What Other Expert’s Say
"From the time she first discovers that a crayon can mark a sheet of paper, this kind of play will be important to
your child. Through drawing and painting she will not only learn to manage the preliminaries to writing, she will also learn ... to express some of her views about the world and
her own problems... as well as the pleasure which can come only through her own efforts ... She is exploring the material and its potential, so if you try to make her `draw
Mommy' or `cut out a star' you will be interfering with her play. In the same way, coloring books, painting by number, and many craft kits can set such rigid limits around
the child's activity that they may frustrate and bore her. Stick to open-ended activities until or unless she actually asks for something more structured."
--Penelope Leach, Your Growing Child, (Knopf 1994)
"The relationship between high self-esteem and unfettered creativity is extremely strong. By its very nature,
creativity is a deviant act. It says, `I see things my way and I am willing to let you into my private, perceptual world.'... Studies show that the freely creative youngster
is high in self-confidence, emotional maturity, calmness, and independence. He has the capacity for sustained concentration and involved absorption in his projects. Education must
concern itself with children's emotions and self attitude or it does not deal with the whole child. It is only as a child's total uniqueness is respected that he can
permit his individuality to unfold."
--Dorothy Corkille Briggs, Your Child's Self Esteem,
"The best creative environment encourages children to be playful or silly, to be alone or bored sometimes, to explore
or even fail sometimes ... Children may not choose to `go on with art' as they grow older, but it will always be a part of their life. The most valuable things they get from
art---the flexibility, the decision making abilities, the confidence in their intuition, the feeling of celebration they bring to any creative endeavor."
--Sally Warner, Encouraging The Artist in Your Child, (St. Martins Press, 1989)
"Some may think that the arts are frills. But they are important for complete brain functioning... Perhaps nowhere
else in the entire curriculum do children get to see clearly that an achievement takes time and that it has a beginning , a middle, and a product. A vase starts with a lump of
clay that is rolled, molded, and fired. A poem starts with a single word on a blank page. A dance starts with a first step. A violin starts with a squeak. There is a level of
personal satisfaction in the arts that stimulates a child to learn and to want to keep on learning."
--Dorothy Rich, MegaSkills, (Houghton Mifflin, 1988)
Susan Striker Says
About toys: If it's clever, don't buy it! Your child needs simple toys to play with cleverly.
About schools: Don't bother to read the
brochure; it was written by a professional and makes the school sound perfect. Instead, look at the bulletin boards. If all of the art work looks like real live
children did it, and it is expressive, it is probably a good school.
About camps: If they have color war, run for the hills. Wars teach children to fight. Is that your goal for your child?
About books: Don't stop reading to your child when he or she learns how to read.
About quality time: You can't plan it. Plan for plenty of time; the quality will happen when you least expect it.
Sleeping alone: Animals don't do it, adults don't do it. Why does your child always have to?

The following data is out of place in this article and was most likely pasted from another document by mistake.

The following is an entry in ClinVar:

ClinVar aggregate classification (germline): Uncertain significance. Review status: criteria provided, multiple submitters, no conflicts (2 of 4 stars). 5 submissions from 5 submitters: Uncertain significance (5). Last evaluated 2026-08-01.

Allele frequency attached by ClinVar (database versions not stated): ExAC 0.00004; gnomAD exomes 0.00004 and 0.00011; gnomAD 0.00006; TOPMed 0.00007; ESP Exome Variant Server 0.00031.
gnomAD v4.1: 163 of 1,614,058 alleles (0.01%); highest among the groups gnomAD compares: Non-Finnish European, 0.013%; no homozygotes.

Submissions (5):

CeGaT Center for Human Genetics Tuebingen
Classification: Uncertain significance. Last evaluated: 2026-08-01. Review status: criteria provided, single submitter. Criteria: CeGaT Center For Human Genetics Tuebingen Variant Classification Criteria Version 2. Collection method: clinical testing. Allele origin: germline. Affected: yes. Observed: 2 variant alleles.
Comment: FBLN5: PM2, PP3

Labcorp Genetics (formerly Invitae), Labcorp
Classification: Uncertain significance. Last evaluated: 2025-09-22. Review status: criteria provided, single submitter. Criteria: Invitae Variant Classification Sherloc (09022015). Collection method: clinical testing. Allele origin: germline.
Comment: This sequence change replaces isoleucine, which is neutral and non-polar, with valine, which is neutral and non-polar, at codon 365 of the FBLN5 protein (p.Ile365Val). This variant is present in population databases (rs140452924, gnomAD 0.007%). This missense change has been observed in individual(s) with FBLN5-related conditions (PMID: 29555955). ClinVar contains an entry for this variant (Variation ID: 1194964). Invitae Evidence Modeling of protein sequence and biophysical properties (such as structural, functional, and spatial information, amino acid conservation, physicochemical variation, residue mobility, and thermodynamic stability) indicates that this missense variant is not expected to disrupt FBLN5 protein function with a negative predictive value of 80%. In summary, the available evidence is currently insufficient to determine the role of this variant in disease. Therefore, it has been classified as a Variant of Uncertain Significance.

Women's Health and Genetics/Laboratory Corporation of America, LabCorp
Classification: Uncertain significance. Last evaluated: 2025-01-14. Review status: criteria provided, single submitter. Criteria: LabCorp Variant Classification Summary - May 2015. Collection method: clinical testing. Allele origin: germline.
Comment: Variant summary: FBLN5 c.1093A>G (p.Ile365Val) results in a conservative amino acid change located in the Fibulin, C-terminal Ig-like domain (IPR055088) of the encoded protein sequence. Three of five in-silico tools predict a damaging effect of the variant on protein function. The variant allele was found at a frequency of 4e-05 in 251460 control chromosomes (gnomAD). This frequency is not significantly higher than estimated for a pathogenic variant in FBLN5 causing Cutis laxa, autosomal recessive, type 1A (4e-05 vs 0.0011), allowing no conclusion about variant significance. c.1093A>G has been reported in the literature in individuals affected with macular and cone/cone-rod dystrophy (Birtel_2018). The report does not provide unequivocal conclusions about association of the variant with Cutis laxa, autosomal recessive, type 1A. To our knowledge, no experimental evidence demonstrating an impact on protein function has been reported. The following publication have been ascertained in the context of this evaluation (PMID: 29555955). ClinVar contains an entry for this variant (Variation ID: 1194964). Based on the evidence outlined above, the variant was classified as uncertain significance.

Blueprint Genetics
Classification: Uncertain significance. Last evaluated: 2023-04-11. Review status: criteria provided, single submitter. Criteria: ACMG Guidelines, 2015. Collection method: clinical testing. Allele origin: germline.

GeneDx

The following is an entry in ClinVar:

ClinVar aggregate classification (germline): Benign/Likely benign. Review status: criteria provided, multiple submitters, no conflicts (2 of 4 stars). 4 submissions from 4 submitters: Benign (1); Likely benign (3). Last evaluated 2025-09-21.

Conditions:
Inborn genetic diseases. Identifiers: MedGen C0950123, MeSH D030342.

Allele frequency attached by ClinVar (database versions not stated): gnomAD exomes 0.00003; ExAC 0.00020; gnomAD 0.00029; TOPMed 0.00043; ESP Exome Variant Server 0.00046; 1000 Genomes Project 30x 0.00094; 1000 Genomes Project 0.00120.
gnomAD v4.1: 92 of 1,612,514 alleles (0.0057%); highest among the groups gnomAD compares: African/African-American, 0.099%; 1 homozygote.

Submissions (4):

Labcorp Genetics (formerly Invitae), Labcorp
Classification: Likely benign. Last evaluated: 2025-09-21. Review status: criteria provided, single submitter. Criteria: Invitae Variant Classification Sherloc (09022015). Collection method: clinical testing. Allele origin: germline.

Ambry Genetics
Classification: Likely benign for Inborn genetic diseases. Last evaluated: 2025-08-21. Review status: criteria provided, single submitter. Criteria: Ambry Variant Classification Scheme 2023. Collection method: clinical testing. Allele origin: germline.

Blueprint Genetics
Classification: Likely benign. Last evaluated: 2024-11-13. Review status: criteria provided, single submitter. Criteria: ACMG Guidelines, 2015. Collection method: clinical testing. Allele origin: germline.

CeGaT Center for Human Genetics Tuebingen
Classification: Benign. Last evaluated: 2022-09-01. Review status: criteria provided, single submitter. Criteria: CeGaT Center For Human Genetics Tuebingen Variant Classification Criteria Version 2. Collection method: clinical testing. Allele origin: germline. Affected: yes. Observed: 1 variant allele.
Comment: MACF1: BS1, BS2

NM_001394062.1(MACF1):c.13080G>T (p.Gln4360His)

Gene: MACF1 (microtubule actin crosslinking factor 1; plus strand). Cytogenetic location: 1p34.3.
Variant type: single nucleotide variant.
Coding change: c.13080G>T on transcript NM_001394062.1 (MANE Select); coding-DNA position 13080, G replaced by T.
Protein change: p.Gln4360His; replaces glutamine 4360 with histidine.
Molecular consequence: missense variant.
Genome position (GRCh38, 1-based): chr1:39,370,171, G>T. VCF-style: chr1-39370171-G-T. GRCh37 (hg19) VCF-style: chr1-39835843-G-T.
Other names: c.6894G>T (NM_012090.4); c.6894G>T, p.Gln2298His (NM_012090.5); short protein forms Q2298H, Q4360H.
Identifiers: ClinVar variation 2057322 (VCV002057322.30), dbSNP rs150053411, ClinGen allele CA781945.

Time alone: You'll have more than you want of it later; enjoy your child now.
How to Encourage Your Child’s Creativity
Be a role model. Instead of saying “I can’t draw a straight line with a ruler”, say “I love to
create things”. The process of creativity is far more important that the product. If your child sees you taking risks and making things, he or she will follow your model.
Don’t only hang your child’s art on the refrigerator with a magnet. Your child already knows that
“real” art is framed and hung throughout the house. Take something your child makes to the framer and hang it in an important area of your home.
Show a clear preference for your child’s original work. Let your child know that copying, tracing and coloring-in of
adult art is not creative. Help your child understand that solving problems while creating a work of art leads to solving problems in all areas of life.
Verbalize why you “like” a picture. “Pretty” is not particularly helpful. For example, “the
colors are so bright and cheerful, there are straight lines and curvy lines and they look well together, the colors remind me of when you were so sad”, are the kind of
phrases that can help your child expand his or her vocabulary. They also reinforce what is already being done on an intuitive level.
Visit an art gallery or museum with your child. There are many to choose from right in your own town. Look at the art work
and encourage your child to look at and talk about the art without worrying about being correct.
Make holiday cards out of your child’s drawing or painting and mail them to everyone - even your boss!
Have your children’s birthday party guests decorate their own cake, using squeeze tube frosting and candy.
Set aside an area of your home that can always be “messy”. Put an easel, chalk board, crayons, paints, glue and
a box of scraps there. Call it the “art studio”, and encourage daily use.
Buy a big portfolio and save art work. There is nothing more discouraging than working on a picture only to have Mom throw
it out on trash day.
Occasionally buy plain, light colored things for your child to decorate, such as t-shirts, curtains, sheets, dishes,
canvass bags, etc. use them!
Buy a leather-bound blank book for your child to use every day, even when you travel. Use it regularly and it will soon be
a delightful record of your child's growth and development.